Gary Kennedy on Obstacles Faced by Foreign Professors in Korea
A British friend of mine, Gary Kennedy, whom I got to know through the international church that I attend, SIBC, and who also taught the same time as I at Kyung Hee University, has recently published a thought-provoking article in the JoongAng Daily on Korean education, "Foreign profs face obstacles in Korea" (August 30, 2010). His experiences don't exactly parallel my own, for he's in the sciences, whereas I'm in the humanities, so I have no need of the lab space for research that he requires, but some obstacles that we've encountered have been similar:
As a professor at two universities in Seoul for the past five and a half years, I've noticed that Korean universities in recent times -- instead of focusing on improving their education quality -- have been hurriedly employing foreign professors to improve their ranking so they can appear to be global players.As I stated above, some experiences differ. Unlike my friend Gary, I've had a number of excellent students whose English is quite good and who are interested in more than rote memorization, but this privilege comes from working as a professor in departments of English language and literature, where English skills would understandably be better. Nevertheless, I concur with Gary that the general problem of the disinterested student who expects a high grade for little effort and low quality exists also in the humanities, and such students can abruptly derail one's academic career by submitting low teaching evaluations as revenge.
While this may result in a better ranking, it is detrimental to students and limits severely the career tracks of foreign professors.
Today, once a foreign professor is employed, he or she simply teaches a standard quota of classes -- the same as Korean professors do. But many obstacles prevent effective teaching and learning.
First, students' English language ability is insufficient. Second, the technical content is difficult (particularly in science and engineering). Third, the student doesn't want to or can't communicate with the professor during question-and-answer sessions. Fourth, the traditionally minded university student believes he should get high scores while simultaneously believing he's on a four-year holiday after working hard to enter university. Fifth, the student focuses on memorization rather than understanding the material and applying new knowledge to real problems. And finally, the student expects the professor to feed him all that he needs to pass the exam comfortably.
It is also incredible that students are never held accountable for poor performance, while at the same time they are allowed to make judgments on professors. These class evaluation can significantly affect the contract renewal of foreign professors. In addition, Korean students' evaluations are taken seriously even though they've never developed effective study skills. As a result, students have little motivation to adopt effective learning strategies for the benefit of their future careers, creating a "mission impossible" situation for foreign professors who are trying to teach their students effectively.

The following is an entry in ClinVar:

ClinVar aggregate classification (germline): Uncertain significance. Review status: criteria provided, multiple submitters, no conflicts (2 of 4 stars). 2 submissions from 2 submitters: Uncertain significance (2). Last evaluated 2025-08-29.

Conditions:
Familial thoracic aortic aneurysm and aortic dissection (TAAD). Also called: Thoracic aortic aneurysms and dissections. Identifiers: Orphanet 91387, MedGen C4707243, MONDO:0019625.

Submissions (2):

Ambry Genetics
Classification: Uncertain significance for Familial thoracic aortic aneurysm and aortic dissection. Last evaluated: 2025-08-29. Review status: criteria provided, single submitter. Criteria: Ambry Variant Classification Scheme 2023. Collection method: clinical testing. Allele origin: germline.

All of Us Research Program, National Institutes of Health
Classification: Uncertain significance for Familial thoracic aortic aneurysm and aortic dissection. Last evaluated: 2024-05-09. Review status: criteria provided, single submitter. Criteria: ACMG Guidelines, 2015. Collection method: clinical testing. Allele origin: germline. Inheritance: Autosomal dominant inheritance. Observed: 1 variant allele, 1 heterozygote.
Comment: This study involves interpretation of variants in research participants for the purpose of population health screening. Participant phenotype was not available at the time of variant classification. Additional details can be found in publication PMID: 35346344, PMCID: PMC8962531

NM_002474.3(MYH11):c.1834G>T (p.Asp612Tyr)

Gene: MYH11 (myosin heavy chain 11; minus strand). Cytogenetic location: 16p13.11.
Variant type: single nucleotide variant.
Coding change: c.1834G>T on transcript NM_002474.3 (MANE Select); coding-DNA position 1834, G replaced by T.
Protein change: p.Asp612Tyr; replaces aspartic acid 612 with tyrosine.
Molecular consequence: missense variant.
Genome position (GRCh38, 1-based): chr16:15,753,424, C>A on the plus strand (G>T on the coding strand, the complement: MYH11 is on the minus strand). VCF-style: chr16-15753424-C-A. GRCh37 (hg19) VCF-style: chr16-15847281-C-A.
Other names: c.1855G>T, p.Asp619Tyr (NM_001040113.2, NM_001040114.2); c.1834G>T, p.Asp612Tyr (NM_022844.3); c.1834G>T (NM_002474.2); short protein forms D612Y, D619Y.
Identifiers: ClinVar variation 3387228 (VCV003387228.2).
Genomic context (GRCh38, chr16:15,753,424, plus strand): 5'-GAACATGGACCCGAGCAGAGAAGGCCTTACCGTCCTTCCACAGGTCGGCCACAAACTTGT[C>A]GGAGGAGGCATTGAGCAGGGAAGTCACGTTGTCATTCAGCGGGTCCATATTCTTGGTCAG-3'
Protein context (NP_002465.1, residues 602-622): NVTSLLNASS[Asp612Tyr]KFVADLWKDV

Obtaining tenure in a Korean university is extremely difficult for a foreigner, and I speak from experience as a foreign professor who has published at least two articles per year for the past ten years while teaching in Korean universities. Once, I even had a tenure position as Assistant Professor (조교수, i.e., Jo Gyo Su) that was altered to a contract job as Visiting Professor (초빙교수, i.e., Cho Bing Gyo Su) when the university decided that no foreigner could hold tenure. I was informed that the Korean National Assembly had passed a law stipulating that limitation on foreigners, a 'fact' that I doubted but decided not to contest at the time because I had a wife and two young children to support and couldn't run the risk of suffering penury.
I would add to Gary's article the point that foreign professors often find themselves caught in the crossfire of Korea's culture war between 'conservatives' and 'progressives', and being pegged as one or the other -- often for mystifying reasons -- translates into implacable opposition by either the 'progressives' or the 'conservatives', a consequence almost invariably fatal to the career of a foreign professor lacking in the Korean connections to counter such opposition.
At any rate, any non-Korean interested in pursuing a career at a Korean university will definitely want to read Gary's entire article.